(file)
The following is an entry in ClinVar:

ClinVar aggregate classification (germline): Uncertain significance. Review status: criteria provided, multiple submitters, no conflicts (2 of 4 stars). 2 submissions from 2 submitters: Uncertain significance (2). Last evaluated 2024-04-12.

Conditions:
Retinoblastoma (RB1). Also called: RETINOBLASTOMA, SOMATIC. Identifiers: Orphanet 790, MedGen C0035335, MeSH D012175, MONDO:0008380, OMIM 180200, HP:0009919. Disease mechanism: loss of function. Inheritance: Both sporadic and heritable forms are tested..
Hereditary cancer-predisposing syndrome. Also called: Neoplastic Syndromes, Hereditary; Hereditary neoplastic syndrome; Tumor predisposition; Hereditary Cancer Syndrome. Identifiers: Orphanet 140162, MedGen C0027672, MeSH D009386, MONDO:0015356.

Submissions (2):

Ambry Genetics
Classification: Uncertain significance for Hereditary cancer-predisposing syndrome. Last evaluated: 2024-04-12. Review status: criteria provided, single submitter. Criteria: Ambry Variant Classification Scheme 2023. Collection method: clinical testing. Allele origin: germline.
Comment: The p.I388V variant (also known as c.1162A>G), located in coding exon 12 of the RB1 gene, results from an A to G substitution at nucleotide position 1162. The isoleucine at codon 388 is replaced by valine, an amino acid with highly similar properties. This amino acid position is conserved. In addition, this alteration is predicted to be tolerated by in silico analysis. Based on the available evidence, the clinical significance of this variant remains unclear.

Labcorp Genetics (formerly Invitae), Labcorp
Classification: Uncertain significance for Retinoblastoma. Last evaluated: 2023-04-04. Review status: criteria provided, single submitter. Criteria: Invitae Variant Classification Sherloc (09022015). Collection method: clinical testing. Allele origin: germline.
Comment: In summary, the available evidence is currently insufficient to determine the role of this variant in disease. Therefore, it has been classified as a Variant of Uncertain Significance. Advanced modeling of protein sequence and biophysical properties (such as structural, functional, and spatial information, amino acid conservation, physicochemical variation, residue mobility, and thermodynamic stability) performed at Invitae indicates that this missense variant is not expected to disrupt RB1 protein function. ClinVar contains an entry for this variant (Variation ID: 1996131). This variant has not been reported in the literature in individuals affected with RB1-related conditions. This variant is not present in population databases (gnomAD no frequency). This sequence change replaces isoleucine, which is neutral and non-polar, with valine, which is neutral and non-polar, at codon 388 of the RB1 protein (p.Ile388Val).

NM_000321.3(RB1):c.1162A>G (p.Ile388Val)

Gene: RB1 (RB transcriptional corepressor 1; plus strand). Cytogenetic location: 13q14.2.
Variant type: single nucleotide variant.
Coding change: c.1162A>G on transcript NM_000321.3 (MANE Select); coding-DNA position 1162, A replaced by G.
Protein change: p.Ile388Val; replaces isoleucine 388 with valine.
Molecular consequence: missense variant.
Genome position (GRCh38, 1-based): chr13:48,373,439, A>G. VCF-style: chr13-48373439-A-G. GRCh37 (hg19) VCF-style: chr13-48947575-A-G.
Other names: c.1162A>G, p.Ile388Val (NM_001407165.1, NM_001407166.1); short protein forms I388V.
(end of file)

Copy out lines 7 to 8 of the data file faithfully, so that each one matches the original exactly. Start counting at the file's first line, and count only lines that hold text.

Ambry Genetics
Classification: Uncertain significance for Hereditary cancer-predisposing syndrome. Last evaluated: 2024-04-12. Review status: criteria provided, single submitter. Criteria: Ambry Variant Classification Scheme 2023. Collection method: clinical testing. Allele origin: germline.